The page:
Communications key to improving response, Maui police say

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Feb. 6—The Maui Police Department released 32 recommendations and preliminary findings from an internal review of its response to the Aug. 8 high winds and wildfires that left 100 dead and 7,000 people homeless.

The 98-page report was put together after 26 hours of recorded radio traffic was "meticulously reviewed and analyzed to construct an accurate timeline." The Attorney General's Offices' investigation into the response to the fires is ongoing.

No cause and origin of the fires has been determined.

The immediate need is to hire and train dispatch operators and more police officers.

In August, department personnel included 296 sworn officers and 96 civilians, a sworn-officer shortage of about 25%.

"The vacancies in civilian positions are equally challenging, including a 51% shortage in the communications section (dispatch)," read the report.

On Aug. 8, between midnight and 11:59 p.m., the two communications centers received a combined total of 4,523 calls, handled by the maximum number of nine dispatchers on the communications team.

"They handled an average of 500 calls each during their 12-hour shift, which is equivalent to approximately one call every one and a half minutes," read the initial findings. "Audio recordings of the 9-1-1 calls for service were reviewed to assist in establishing timelines, sequence of events and internal communications."

Tracking the officers responding to a critical incident, coordinating and managing their tasks efficiently with existing resources was cited as a top takeaway.

"In policing, we respond to dynamic and evolving situations. We cannot control the incidents we respond to; we can, however, control our responses in the aftermath. To enhance our preparedness and response capabilities for future incidents, MPD chose to evaluate this incident so others within the profession can learn from our response," wrote MPD Chief John Pelletier in a letter introducing the preliminary findings released Monday. "An extensive review of our work can save lives, which is, without a doubt, the ultimate goal of law enforcement."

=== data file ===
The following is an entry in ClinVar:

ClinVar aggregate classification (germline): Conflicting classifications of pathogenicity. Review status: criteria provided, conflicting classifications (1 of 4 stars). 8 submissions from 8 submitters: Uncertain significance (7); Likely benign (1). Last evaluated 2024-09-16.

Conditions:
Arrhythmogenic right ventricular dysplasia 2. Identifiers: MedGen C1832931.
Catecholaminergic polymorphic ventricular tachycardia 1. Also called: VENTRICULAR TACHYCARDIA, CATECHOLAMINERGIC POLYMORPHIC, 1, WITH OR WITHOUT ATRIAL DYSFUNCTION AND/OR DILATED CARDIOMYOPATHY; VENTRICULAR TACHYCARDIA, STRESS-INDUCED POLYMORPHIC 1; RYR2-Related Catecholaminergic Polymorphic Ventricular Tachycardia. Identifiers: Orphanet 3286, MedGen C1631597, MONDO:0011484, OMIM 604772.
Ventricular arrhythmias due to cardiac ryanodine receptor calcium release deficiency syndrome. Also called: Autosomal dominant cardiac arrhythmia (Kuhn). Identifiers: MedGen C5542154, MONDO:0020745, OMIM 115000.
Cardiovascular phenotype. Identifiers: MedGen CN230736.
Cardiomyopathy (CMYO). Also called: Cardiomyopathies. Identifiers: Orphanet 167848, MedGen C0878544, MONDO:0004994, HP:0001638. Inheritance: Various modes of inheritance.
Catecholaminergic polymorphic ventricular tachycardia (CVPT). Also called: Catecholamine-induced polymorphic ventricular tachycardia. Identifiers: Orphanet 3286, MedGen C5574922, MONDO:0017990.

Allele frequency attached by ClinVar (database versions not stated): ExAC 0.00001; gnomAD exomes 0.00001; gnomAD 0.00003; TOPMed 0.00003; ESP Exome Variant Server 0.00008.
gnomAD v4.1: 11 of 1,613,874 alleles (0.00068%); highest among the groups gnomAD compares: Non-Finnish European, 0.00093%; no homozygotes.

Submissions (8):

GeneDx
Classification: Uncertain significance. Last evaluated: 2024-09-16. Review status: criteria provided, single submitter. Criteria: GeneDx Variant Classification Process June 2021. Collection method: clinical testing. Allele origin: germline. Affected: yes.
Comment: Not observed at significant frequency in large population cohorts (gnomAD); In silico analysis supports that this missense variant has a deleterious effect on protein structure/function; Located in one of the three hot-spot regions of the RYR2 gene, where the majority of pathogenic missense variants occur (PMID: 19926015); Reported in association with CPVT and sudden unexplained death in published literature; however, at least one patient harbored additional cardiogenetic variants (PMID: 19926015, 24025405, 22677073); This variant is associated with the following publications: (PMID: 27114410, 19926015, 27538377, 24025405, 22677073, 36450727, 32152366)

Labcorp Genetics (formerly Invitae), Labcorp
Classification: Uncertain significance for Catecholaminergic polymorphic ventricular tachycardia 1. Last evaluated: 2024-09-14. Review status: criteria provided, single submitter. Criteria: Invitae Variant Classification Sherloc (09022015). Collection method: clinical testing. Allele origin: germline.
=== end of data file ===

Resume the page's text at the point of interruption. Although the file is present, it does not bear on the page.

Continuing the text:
MPD is creating a "procedure for call signs for officers that self-deploy during a critical/large scale incident."

Updating the department's policy and capability to communicate with officers and civilian staff when communication systems are compromised or overwhelmed is also being explored.

At 2:55 p.m. Aug. 8, radio communications "surged with officers coordinating evacuations as well as relaying current conditions and their subsequent actions in the immediate and surrounding areas of the fire."

"On investigation, it is evident that there were issues with radio communications at times. These issues included periodic miscommunications," read the report.

Officers standing outside of their vehicles had trouble hearing in the high winds.

Officers experienced a "high amount of radio traffic throughout the fire event." The radio traffic among police, firefighters and other first responders can be attributed to the "rapidly moving and widely dynamic nature of the weather and fire on that day, which led to widespread issues across Lahaina" and, in turn, "officers reporting and addressing these issues via radio."